4. I’m really wondering whether they are going to close down the La Playa Safeway. Putting the remodeling plans on hold doesn’t bode well for that location. It will be tougher for seniors to shop at Safeway if they have to bus it to 7th Ave. It’s not like there’s a bus stop right in front of that store like the La Playa one. Plus 7th is a smaller location with minimal parking.

    So unfair. Albertson’s just spruced up the Lucky’s on Mission as a quasi Whole Foods. Why can’t we have that?

  5. My feeling is that big business interests are presently focusing on the eastern half of SF where the trendy and shiny new things congregate. Once they can get highrise condos approved in the western half (any word on the Firemans Fund/UCSF campus) like Willie Brown proposed along Fulton, we are the ugly stepchild to major investors.

  6. Safeway has been battling the city for years to develop the la playa store. They own the whole city block and were told they had to sell half of it to gain approvals for a new store. I hope Albertson’s stands their ground and protect their investment at la playa. Politicians have no right to tell property owners how to use their land.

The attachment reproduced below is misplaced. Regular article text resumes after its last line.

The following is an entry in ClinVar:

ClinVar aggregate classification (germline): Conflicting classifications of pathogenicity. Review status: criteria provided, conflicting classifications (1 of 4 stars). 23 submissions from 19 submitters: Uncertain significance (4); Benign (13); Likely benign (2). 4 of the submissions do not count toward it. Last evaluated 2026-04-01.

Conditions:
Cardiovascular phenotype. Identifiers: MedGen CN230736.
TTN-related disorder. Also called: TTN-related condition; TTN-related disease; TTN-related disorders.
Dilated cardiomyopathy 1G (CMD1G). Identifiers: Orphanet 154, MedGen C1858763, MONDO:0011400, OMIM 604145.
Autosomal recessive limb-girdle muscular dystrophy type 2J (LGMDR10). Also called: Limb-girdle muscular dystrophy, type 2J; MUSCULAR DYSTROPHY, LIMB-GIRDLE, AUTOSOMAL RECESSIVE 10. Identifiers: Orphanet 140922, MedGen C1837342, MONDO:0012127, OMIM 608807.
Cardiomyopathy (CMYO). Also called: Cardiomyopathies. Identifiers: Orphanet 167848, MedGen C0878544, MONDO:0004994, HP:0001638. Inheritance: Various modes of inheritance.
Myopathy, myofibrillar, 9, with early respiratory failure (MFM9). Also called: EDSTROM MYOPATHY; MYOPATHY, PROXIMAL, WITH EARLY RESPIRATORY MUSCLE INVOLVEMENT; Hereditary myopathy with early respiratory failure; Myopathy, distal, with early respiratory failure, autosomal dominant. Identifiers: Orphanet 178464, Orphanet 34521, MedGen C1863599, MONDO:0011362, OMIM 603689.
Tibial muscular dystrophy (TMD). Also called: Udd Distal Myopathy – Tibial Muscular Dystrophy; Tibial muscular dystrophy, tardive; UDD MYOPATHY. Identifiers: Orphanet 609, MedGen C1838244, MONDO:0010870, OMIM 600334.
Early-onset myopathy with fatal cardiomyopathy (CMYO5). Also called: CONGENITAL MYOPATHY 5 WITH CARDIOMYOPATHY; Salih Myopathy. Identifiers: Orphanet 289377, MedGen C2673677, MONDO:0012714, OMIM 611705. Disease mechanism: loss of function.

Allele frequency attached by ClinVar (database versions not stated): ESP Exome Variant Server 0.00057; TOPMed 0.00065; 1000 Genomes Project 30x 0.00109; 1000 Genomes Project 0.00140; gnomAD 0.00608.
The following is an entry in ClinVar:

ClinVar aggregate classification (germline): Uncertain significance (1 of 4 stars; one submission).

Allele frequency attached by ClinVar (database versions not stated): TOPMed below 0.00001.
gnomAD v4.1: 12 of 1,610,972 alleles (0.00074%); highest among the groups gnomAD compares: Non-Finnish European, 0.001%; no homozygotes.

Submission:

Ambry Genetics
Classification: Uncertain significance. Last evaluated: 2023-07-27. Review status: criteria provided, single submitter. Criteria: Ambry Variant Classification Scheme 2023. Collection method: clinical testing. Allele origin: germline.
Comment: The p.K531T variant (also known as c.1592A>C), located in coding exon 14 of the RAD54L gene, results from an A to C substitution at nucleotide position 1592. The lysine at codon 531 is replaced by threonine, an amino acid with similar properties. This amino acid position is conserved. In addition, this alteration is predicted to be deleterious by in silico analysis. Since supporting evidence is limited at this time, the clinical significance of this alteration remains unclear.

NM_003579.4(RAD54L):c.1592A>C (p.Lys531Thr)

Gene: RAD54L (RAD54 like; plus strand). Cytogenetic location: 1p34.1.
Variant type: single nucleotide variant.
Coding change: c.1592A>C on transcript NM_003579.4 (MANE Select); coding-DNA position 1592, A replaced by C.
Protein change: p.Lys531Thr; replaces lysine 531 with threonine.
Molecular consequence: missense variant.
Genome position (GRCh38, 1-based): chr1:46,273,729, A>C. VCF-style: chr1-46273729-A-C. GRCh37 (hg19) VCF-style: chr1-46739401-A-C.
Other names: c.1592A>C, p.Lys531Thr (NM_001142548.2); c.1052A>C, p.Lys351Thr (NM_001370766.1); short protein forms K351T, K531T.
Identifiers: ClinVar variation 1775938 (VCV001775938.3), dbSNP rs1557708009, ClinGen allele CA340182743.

7. I love the La Playa store. It’s currently a bit dumpy, but it’s in a prime location.

    Most importantly, the parking lots are huge, and super SUPER easy to get in and out of on all sides. They’ve got really well placed cart corrals that ensure that customers return nearly 100% of carts into a corral, rather than parking them on islands in the middle of parking lots like so many other stores.

    The proposed single-entrance underground parking looked really unpleasant.

    Nearly every other grocery store that I’ve ever been to has a maze for a parking lot. Consider the Albertsons on Sloat. Not only are its check stands horribly clogged up, but that parking lot maze ensures that I won’t visit it more than a few times a year. It’s just unnecessarily clogged up.

    7th Ave. No parking, ’nuff said.

    San Mateo’s Foster City and De Anza stores have lots that are filled with obstacles for both cars and pedestrians. The extra-narrow spaces at Crystal Springs are annoying, and the rocky islands in Foster City are very easy to trip on.